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Six telescopes link to image stars

17 Jun 2002

Astronomers have combined light from six optical telescopes to produce high-resolution images of stars.

A collaboration of US astronomers has, for the first time, combined the light from six optical telescopes. The team says that the approach, known as optical interferometry, is an alternative to large, monolithic single-mirror telescopes that are both expensive and difficult to produce.

This technique has been used to produce high-resolution images of multiple-star systems. To obtain this level of detail with a single, monolithic telescope would require mirror in excess of 50 meters in diameter.

Kenneth Johnston, scientific director of the US Naval Observatory (UNSO) who is part of the team, explained: "This development makes it possible to 'synthesize' telescopes with apertures in excess of hundreds of meters. It will lead to direct imaging of the surfaces of stars and can also be applied to space-based systems for remote sensing of the Earth and other objects in the solar system."

Called the Navy Prototype Optical Interferometer (NPOI), the six-telescope combination is said to have more than quadrupled the data-collection capability of NPOI over its competitors.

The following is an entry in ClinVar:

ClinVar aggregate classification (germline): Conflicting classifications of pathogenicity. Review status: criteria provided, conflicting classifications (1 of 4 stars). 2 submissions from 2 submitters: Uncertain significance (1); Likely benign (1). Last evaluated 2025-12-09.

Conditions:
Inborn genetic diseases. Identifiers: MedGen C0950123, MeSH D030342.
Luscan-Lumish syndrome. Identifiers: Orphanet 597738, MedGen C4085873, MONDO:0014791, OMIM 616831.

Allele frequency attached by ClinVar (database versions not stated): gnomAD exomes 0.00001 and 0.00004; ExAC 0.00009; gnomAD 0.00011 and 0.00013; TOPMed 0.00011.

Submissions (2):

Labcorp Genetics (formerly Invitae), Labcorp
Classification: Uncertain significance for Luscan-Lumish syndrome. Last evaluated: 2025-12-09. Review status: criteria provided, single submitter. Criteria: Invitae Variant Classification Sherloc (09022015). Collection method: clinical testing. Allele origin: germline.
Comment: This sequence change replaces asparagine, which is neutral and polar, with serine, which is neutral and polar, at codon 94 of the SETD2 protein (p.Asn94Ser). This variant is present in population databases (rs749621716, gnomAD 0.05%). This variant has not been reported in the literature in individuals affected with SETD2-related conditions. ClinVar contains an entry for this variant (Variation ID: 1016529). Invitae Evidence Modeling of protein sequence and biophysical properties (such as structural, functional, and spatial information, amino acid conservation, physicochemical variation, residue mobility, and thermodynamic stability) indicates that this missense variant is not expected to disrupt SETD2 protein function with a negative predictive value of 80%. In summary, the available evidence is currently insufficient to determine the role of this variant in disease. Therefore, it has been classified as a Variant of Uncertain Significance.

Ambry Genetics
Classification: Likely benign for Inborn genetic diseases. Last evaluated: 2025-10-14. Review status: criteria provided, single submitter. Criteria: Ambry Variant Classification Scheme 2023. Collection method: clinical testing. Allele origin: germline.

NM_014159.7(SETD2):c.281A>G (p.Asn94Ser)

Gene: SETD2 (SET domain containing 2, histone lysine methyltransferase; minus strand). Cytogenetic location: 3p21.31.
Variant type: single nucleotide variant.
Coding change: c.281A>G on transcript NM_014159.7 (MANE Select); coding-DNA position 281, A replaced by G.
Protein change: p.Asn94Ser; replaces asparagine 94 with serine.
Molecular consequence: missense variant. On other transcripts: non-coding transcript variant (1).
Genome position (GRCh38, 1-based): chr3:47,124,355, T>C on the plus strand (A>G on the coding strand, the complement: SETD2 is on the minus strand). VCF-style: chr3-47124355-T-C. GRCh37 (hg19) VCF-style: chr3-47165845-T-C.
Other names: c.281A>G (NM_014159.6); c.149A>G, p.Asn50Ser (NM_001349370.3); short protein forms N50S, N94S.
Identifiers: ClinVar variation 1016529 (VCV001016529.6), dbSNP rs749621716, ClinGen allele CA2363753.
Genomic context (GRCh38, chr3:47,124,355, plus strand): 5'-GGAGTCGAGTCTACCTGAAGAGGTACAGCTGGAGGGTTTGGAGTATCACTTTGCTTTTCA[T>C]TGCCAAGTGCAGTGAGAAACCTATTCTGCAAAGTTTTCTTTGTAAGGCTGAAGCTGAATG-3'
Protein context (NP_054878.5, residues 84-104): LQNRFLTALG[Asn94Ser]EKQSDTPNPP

To merge the six beams, the NPOI researchers designed a hybrid beam combiner. They then developed hardware and control systems to ensure that the all light collected was properly decoded and the images reconstructed accurately.

"Stellar astrophysics will be revolutionized by the capability to directly image stars other than the Sun," said Johnston. "When employed in space with the experience collected from ground-based experiments, optical interferometry may give us the ability to image Jupiter-sized planets orbiting distant stars," he added.

Astronomers from the US Naval Observatory, the Naval Research Laboratory and the Lowell Observatory form the collaboration. Located at Lowell's Arizona site, the interferometer observed the triple star system Eta Virginis, which is about 130 light-years from Earth.

Author
Jacqueline Hewett is news reporter on Optics.org and Opto & Laser Europe magazine.

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